By Sara Jerome,
The future of the Obama administration’s top achievement for source water policy is not looking hopeful.
The waters of the U.S. rule (“WOTUS”) is an update to Clean Water Act regulations that the U.S. EPA says is necessary because Supreme Court decisions obscure jurisdictional questions under the law.
Even before staunch WOTUS opponent Donald Trump was elected, the rule was mired in difficulty. As Greenwire put it, WOTUS was on “life support.”
“Dozens of lawsuits and a nationwide stay halted U.S. EPA and the Army Corps of Engineers' plans to implement the new standards on the ground,” the report said.
But the election results mean the outlook for WOTUS is getting even worse. Vermont Law School professor Pat Parenteau said, per Greenwire: "I think this rule is ultimately doomed."
What does this mean for the daily operations of water and wastewater utility managers?
It helps to look at what the implications of WOTUS would have been. The American Water Works Association (AWWA) released a document summarizing how the WOTUS update may impact water utilities. The document notes that Clean Water Act implementation “has significant implications for the day-to-day operations and capital infrastructure planning necessary to drinking water, wastewater, stormwater, recycled water, and irrigation water utilities.”
Two ways WOTUS could have impacted the water and wastewater industries include effects on permitting and construction. Here is an excerpt from the AWWA report:
- National Pollutant Discharge Elimination System (NPDES) permit issues: Outfall limits are not likely to be affected by a change in the definition of WOTUS, though the location of compliance points could be moved upstream if the limits of jurisdiction move upstream. Previously, discharges (for example, from well flushing) to ephemeral streams located in uplands only required a permit if case-by-case analysis defined the receiving channel as WOTUS. Now a permit will be required categorically if the receiving channel has a bed, a bank, and an ordinary high-water mark.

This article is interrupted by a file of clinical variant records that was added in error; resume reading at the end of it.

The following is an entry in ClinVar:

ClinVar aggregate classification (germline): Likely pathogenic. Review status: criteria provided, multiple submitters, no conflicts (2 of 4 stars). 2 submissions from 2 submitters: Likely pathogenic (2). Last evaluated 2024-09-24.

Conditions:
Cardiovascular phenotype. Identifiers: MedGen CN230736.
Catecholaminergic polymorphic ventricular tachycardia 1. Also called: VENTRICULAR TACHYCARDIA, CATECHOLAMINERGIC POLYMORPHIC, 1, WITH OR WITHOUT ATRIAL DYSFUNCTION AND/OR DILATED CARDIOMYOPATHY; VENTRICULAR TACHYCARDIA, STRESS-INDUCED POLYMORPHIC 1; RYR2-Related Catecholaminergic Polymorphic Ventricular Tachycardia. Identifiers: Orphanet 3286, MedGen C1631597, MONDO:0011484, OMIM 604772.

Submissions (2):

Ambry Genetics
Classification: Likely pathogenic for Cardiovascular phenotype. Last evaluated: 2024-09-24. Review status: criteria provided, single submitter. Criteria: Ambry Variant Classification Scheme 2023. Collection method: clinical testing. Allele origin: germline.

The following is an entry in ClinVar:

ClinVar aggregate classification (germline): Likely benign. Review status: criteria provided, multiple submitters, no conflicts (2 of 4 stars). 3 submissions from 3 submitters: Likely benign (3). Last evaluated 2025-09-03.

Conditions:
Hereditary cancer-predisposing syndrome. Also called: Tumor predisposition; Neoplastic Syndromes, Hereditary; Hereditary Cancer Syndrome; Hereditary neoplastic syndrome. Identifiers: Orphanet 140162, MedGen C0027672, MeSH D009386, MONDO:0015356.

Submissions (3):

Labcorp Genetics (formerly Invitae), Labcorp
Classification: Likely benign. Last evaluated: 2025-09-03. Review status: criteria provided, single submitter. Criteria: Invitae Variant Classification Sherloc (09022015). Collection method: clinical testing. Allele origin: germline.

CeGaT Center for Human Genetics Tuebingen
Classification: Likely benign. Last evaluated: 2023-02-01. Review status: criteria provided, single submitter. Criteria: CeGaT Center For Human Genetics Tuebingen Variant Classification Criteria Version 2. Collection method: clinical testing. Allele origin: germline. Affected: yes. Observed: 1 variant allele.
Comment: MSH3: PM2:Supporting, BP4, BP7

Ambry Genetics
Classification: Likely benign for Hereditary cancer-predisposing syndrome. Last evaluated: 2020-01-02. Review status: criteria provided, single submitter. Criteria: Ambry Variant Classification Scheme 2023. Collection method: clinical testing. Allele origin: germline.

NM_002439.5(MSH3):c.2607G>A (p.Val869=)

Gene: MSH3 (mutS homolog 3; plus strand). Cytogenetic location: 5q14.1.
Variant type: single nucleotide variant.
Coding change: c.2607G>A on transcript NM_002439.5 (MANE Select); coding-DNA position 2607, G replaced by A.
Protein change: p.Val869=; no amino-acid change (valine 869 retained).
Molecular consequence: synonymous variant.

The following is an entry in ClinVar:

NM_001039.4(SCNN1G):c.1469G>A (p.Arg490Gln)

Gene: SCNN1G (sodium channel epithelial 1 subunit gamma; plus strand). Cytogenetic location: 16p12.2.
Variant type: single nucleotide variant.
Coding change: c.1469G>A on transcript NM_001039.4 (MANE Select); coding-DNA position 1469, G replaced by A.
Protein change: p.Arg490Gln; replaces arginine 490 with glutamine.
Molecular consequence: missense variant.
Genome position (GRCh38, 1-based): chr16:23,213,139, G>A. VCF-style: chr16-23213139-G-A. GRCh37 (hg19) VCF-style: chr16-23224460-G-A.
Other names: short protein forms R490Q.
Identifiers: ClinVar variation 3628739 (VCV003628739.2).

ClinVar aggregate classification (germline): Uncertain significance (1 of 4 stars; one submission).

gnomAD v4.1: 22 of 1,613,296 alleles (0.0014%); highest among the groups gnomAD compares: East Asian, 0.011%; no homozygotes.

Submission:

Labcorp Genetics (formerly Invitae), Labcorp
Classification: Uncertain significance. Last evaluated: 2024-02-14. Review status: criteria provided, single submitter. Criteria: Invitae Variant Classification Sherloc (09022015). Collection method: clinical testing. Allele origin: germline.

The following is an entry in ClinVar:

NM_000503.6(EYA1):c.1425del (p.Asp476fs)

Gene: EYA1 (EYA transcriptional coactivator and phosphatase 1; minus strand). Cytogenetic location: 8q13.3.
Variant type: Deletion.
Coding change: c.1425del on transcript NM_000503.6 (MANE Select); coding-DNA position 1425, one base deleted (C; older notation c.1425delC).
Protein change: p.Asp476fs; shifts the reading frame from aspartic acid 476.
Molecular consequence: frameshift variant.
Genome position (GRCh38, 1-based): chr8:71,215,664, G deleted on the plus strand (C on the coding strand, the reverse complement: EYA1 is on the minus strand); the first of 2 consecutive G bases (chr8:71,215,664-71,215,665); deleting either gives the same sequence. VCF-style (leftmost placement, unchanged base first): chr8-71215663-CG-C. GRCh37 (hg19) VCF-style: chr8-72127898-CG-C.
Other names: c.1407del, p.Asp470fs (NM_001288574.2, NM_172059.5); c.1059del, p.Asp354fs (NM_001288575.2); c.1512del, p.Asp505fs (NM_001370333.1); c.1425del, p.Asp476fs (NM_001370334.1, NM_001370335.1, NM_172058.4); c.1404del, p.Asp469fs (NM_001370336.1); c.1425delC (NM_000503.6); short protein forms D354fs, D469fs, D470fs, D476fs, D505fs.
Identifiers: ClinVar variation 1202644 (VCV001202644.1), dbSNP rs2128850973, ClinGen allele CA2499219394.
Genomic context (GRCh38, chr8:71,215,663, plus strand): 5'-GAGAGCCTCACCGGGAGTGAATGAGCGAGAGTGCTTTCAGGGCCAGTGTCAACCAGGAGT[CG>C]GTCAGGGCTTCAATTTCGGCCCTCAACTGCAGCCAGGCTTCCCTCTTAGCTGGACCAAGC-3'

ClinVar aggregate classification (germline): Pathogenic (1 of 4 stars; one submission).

- Construction issues: A significant aspect of the proposed definition is increased burden during facility expansion and line installation. It appears that there will be more instances in which facility construction will require a permit and that more projects will require site-specific permits. The increased burden will likely take the form of increased permitting costs, increased mitigation costs, and longer wait times for required permits.
The EPA framed the rule as beneficial to the everyday operations of water utility managers.
“When utilities can withdraw cleaner water, it means less treatment and cleaner drinking water at your tap. The Clean Water Rule provides clear protection for the streams that are used for drinking water by about 117 million people — that’s one in three Americans. Now those streams are clearly protected by the Clean Water Rule,” the EPA says in its materials describing the rule.
Opponents, including congressional Republicans and the agriculture industry, argue the rule constitutes government overreach. An influential U.S. senator has argued that the rule poses a threat to water utilities.
“It’s time to come together to protect farmers, ranchers, water utilities, local governments, and contractors by giving them the clarity and certainty they deserve and stopping EPA and the Corps from eroding traditional exemptions,” said Senate Environment and Public Works Chairman Jim Inhofe, Republican from Oklahoma, in a statement.